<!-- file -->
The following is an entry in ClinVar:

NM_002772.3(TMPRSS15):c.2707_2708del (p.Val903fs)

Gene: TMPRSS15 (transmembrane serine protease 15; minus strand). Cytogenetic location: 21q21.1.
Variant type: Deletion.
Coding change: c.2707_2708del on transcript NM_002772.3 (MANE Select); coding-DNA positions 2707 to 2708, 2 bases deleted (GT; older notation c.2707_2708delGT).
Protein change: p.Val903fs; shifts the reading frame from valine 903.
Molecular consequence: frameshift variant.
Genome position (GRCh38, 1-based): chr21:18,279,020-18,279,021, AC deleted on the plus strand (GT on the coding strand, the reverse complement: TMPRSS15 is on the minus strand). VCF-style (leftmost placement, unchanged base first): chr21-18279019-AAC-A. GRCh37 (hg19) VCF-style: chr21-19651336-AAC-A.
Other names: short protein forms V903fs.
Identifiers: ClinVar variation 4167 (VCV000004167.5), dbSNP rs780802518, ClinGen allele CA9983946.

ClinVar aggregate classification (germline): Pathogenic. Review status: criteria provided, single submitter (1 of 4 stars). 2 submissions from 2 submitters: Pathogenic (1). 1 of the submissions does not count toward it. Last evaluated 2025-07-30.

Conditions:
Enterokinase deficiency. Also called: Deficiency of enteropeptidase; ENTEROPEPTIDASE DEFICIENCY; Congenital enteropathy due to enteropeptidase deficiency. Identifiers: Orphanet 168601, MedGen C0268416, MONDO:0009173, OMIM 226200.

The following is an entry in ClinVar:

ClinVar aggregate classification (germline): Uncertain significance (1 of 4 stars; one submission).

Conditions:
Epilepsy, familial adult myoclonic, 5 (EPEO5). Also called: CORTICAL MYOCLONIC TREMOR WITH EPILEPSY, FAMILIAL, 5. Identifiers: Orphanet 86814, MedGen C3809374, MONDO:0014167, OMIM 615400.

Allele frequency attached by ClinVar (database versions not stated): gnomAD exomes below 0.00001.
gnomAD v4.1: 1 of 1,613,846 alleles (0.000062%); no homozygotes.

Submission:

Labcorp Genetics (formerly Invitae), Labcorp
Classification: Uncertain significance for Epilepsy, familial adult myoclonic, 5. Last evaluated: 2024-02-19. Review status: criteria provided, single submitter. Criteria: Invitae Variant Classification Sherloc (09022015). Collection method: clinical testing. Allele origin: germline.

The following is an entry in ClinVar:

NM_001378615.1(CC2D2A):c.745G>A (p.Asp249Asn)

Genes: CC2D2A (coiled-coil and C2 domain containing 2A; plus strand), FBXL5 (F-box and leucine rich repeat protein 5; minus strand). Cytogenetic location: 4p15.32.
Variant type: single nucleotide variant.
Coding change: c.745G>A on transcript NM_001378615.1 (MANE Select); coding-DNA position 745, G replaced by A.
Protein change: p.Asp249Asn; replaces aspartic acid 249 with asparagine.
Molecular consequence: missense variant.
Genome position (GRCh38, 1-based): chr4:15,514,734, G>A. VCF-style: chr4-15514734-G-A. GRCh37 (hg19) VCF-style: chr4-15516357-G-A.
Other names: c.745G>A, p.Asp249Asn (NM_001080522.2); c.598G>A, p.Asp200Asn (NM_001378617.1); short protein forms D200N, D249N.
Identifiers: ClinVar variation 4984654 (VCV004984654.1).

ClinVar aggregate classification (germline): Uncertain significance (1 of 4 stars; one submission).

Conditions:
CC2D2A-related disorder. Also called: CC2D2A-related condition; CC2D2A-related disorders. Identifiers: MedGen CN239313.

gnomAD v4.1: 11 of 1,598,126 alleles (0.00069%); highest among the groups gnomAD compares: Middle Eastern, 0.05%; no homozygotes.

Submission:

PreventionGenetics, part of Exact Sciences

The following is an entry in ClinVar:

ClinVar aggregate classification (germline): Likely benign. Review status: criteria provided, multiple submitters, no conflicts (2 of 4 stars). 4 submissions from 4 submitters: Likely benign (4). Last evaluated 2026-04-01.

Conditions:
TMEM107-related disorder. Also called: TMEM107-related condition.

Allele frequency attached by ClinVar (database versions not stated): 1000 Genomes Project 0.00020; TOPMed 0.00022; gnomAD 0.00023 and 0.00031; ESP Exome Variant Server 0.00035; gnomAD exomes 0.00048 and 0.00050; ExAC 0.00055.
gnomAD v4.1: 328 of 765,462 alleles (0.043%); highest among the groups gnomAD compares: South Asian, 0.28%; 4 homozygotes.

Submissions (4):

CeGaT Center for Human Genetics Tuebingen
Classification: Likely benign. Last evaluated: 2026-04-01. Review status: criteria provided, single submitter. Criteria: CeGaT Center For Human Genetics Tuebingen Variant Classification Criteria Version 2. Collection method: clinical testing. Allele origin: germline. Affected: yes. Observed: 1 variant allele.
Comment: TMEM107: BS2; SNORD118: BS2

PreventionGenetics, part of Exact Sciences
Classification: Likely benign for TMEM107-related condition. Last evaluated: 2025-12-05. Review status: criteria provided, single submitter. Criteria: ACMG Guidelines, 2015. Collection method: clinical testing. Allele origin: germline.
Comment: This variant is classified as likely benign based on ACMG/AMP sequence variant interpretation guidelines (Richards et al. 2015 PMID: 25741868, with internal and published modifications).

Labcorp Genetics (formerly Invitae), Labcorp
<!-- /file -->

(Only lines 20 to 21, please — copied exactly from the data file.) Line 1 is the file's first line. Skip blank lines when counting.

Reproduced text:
Submission:

Labcorp Genetics (formerly Invitae), Labcorp